Chia seeds come from the desert plant Salvia hispanica, a member of the mint family. Salvia hispanica seed often is sold under its common name “chia” as well as several trademarked names. Its origin is believed to be in Central America where the seed was a staple in the ancient Aztec diet. The seeds of a related plant, Salvia columbariae (golden chia), were used primarily by Native Americans in the southwestern United States.
Chia seeds have gained attention as an excellent source of omega-3 fatty acid. They also are an excellent source of dietary fiber at 10 grams per ounce (about 2 tablespoons), and contain protein and minerals including iron, calcium, magnesium and zinc.
Emerging research suggests that including chia seeds as part of a healthful eating style may help improve cardiovascular risk factors such as lowering cholesterol, triglycerides and blood pressure. However, there are not many published studies on the health benefits of consuming chia seeds and much of the available information is based on animal studies or human studies with a small number of research participants.
(eat right. Academy of Nutrition and Dietetics, 2021)
Nutrient dense foods contain rich amounts of nutrients per calorie. Chia seeds may be especially beneficial, given their content of a mix of vitamin and minerals as well as all three needed macronutrients, in the form of complex carbohydrates, lean protein and healthy fat.
Most Americans consume too little fiber, reported the Academy of Nutrition and Dietetics. One ounce of chia seeds provides a whopping 9.8 grams of fiber, going a long way toward the recommended 25 to 38 grams per day for adults age 50 or younger or 21 to 30 grams per day for adults over age 50.
Nearly all of the fat in chia seeds are of the healthy, unsaturated variety. Five of the about 9 grams per serving are omega-3 fats. Consumed regularly, this fat form is linked with a lower risk for cardiovascular problems such as arrhythmias and blocked arteries.
Chia seeds don’t get as much attention for their calcium content, but they’re a rich source. One ounce supplies about 180 milligrams, or 18 percent of the recommended daily allowance. This is about equal to the amount you get from 8 ounces of milk.
Most adults need 8 to 18 milligrams of iron daily. (If you menstruate, particularly heavily, you’ll be on the higher end.) One ounce of chia seeds provides over 2 milligrams of iron, which allows oxygen-rich blood to flow through your body and to your brain.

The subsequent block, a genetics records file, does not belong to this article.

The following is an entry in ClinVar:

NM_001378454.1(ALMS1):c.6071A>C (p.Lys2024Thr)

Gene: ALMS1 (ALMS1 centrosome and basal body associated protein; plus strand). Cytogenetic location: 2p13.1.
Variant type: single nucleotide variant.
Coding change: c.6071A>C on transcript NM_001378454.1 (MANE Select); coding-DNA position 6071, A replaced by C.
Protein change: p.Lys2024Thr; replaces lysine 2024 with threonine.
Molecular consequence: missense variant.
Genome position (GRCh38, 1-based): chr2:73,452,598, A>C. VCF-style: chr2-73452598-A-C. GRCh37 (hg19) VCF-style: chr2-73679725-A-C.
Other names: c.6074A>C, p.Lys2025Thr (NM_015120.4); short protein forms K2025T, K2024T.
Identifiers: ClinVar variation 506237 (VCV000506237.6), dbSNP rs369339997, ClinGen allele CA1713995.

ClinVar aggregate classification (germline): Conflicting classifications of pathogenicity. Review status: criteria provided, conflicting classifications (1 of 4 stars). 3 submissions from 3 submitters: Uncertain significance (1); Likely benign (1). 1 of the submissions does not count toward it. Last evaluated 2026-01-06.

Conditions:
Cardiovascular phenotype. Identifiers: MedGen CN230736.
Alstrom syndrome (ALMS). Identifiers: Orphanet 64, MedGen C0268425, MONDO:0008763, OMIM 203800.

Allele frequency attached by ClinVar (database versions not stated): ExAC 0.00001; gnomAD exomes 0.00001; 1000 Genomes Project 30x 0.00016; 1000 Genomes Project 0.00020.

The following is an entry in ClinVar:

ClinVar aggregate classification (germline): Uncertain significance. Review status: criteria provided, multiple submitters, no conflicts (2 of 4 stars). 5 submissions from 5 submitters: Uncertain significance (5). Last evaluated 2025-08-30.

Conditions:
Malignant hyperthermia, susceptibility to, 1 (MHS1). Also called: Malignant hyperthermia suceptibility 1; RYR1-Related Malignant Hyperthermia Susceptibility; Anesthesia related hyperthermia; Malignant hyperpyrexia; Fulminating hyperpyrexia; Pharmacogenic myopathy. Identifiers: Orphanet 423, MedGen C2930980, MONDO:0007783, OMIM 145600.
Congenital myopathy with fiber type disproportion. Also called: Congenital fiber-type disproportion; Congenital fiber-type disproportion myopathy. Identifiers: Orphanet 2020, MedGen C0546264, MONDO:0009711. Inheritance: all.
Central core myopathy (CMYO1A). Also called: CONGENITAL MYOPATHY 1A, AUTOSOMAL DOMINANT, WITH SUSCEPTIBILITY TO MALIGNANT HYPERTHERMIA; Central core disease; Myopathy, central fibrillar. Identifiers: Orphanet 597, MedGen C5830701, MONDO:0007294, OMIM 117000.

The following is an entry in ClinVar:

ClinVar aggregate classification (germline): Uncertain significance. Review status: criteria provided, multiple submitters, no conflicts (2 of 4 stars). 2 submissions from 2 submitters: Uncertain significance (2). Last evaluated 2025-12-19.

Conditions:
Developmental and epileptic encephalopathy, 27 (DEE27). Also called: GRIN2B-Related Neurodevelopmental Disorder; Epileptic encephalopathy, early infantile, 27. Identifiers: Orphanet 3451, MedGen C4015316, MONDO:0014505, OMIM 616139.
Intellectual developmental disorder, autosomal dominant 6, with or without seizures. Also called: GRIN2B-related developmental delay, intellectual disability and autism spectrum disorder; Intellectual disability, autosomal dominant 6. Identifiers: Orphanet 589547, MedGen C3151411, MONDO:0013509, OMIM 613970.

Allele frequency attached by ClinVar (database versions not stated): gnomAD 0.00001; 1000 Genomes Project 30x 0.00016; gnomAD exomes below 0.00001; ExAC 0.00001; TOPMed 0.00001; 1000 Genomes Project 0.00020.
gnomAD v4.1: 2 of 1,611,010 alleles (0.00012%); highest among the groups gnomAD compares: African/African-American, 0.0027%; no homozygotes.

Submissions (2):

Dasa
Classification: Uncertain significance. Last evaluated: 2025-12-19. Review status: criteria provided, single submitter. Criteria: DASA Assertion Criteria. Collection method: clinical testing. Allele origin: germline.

Chia seeds provide minerals that serve as electrolytes in your body, producing a charge that helps your muscles and heart function normally. The seeds are particularly good sources of magnesium, providing 95 milligrams per one-ounce serving. They also provide moderate amounts of potassium.
B-vitamins play important roles in metabolism and cardiovascular health. Chia seeds provide numerous B-vitamins, including thiamin, riboflavin and niacin. At 2.5 milligrams of niacin per ounce, chia seeds can help you meet the daily recommended 14 to 16 milligrams.
Chia seeds can improve appetite control in a couple of different ways. The fiber and protein they provide promotes blood sugar control, keeping your appetite and energy levels more stable between meals. They also absorb fluid when they’re added to beverages, which may make them even more satisfying.
Chia seeds don’t have much flavor, so you can add them to dishes without worrying that the taste will change. This makes the seeds helpful for adding nutrients such as omega-3s and fiber to dishes for someone who has especially sensitive tastebuds or has trouble eating enough nutritious foods such as fish or vegetables.
A study published Nutricion Hospitalaria in 2015 linked chia seed with doing away with excess pounds. Eating the seeds daily for 12 weeks promoted significant weight reduction, particularly in obese participants. Participants also experienced improved cholesterol health.
(Healthyeating.sfgate.com By August McLaughlin, 2018)